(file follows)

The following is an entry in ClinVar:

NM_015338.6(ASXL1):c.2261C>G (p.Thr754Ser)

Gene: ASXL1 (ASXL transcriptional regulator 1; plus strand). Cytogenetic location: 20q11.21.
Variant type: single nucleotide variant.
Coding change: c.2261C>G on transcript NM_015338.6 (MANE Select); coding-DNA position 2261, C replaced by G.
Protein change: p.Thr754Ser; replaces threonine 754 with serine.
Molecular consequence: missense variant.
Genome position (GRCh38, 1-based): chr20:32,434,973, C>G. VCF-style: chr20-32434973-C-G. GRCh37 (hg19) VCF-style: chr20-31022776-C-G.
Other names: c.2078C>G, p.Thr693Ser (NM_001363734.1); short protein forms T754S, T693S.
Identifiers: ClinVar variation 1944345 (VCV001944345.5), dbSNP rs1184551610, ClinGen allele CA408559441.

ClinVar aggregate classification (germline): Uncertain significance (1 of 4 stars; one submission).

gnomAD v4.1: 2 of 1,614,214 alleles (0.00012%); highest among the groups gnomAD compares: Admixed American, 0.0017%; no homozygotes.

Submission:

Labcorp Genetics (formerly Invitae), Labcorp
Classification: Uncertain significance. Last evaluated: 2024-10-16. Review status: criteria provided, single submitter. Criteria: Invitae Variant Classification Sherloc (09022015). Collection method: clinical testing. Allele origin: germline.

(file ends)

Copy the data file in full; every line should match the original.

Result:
The following is an entry in ClinVar:

NM_015338.6(ASXL1):c.2261C>G (p.Thr754Ser)

Gene: ASXL1 (ASXL transcriptional regulator 1; plus strand). Cytogenetic location: 20q11.21.
Variant type: single nucleotide variant.
Coding change: c.2261C>G on transcript NM_015338.6 (MANE Select); coding-DNA position 2261, C replaced by G.
Protein change: p.Thr754Ser; replaces threonine 754 with serine.
Molecular consequence: missense variant.
Genome position (GRCh38, 1-based): chr20:32,434,973, C>G. VCF-style: chr20-32434973-C-G. GRCh37 (hg19) VCF-style: chr20-31022776-C-G.
Other names: c.2078C>G, p.Thr693Ser (NM_001363734.1); short protein forms T754S, T693S.
Identifiers: ClinVar variation 1944345 (VCV001944345.5), dbSNP rs1184551610, ClinGen allele CA408559441.

ClinVar aggregate classification (germline): Uncertain significance (1 of 4 stars; one submission).

gnomAD v4.1: 2 of 1,614,214 alleles (0.00012%); highest among the groups gnomAD compares: Admixed American, 0.0017%; no homozygotes.

Submission:

Labcorp Genetics (formerly Invitae), Labcorp
Classification: Uncertain significance. Last evaluated: 2024-10-16. Review status: criteria provided, single submitter. Criteria: Invitae Variant Classification Sherloc (09022015). Collection method: clinical testing. Allele origin: germline.